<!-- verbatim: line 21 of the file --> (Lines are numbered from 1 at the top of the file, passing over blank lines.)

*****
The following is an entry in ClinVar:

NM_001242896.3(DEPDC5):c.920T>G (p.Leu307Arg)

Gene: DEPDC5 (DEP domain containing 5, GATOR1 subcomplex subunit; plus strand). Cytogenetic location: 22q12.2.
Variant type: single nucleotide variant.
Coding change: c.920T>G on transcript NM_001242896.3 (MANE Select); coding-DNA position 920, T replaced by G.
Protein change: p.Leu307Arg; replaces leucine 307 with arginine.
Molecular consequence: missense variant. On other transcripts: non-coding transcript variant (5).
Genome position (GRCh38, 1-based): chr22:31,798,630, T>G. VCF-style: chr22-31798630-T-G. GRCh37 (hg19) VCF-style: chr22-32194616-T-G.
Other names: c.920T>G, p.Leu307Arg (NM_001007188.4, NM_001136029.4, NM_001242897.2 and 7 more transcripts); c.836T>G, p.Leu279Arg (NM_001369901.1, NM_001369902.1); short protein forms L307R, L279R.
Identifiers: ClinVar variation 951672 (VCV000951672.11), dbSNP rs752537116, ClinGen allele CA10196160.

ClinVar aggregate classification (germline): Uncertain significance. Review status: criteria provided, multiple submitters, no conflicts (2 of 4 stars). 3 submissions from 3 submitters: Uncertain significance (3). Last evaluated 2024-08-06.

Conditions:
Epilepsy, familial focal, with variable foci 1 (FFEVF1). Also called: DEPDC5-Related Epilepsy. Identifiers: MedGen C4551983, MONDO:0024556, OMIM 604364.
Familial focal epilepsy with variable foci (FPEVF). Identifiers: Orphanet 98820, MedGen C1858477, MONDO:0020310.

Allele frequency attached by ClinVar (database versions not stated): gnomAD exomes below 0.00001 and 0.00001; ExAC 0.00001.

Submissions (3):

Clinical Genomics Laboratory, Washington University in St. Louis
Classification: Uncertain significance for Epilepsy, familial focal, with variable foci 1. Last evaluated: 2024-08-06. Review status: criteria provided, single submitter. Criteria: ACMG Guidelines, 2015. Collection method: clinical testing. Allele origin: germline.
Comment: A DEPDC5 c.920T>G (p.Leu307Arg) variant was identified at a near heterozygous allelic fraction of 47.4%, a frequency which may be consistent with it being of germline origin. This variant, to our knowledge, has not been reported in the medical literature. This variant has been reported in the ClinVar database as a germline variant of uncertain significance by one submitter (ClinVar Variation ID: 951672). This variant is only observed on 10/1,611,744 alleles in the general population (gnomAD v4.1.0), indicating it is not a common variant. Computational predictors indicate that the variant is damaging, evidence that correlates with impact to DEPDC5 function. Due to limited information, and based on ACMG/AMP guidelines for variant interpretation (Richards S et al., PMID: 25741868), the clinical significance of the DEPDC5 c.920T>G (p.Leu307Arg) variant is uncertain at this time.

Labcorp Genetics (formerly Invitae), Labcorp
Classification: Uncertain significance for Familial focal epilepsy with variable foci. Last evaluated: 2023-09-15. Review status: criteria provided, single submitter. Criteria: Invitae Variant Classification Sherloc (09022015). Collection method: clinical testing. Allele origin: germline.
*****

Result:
Classification: Uncertain significance for Familial focal epilepsy with variable foci. Last evaluated: 2023-09-15. Review status: criteria provided, single submitter. Criteria: Invitae Variant Classification Sherloc (09022015). Collection method: clinical testing. Allele origin: germline.